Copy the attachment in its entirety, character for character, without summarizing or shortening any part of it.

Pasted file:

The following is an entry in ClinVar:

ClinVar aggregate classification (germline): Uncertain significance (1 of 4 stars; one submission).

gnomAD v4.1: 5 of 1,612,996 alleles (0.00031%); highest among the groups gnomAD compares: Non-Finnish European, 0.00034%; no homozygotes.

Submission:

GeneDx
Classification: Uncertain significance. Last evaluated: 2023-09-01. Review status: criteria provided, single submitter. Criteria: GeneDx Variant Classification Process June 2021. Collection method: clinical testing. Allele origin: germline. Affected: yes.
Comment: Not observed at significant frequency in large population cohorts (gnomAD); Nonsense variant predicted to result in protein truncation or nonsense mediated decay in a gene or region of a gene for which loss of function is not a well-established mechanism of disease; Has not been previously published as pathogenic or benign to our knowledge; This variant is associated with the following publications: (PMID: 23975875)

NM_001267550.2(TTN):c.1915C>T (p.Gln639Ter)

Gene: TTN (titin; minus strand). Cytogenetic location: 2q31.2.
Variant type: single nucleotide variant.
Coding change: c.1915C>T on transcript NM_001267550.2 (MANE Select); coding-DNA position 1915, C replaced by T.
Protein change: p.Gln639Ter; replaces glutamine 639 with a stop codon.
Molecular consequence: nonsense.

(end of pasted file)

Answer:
The following is an entry in ClinVar:

ClinVar aggregate classification (germline): Uncertain significance (1 of 4 stars; one submission).

gnomAD v4.1: 5 of 1,612,996 alleles (0.00031%); highest among the groups gnomAD compares: Non-Finnish European, 0.00034%; no homozygotes.

Submission:

GeneDx
Classification: Uncertain significance. Last evaluated: 2023-09-01. Review status: criteria provided, single submitter. Criteria: GeneDx Variant Classification Process June 2021. Collection method: clinical testing. Allele origin: germline. Affected: yes.
Comment: Not observed at significant frequency in large population cohorts (gnomAD); Nonsense variant predicted to result in protein truncation or nonsense mediated decay in a gene or region of a gene for which loss of function is not a well-established mechanism of disease; Has not been previously published as pathogenic or benign to our knowledge; This variant is associated with the following publications: (PMID: 23975875)

NM_001267550.2(TTN):c.1915C>T (p.Gln639Ter)

Gene: TTN (titin; minus strand). Cytogenetic location: 2q31.2.
Variant type: single nucleotide variant.
Coding change: c.1915C>T on transcript NM_001267550.2 (MANE Select); coding-DNA position 1915, C replaced by T.
Protein change: p.Gln639Ter; replaces glutamine 639 with a stop codon.
Molecular consequence: nonsense.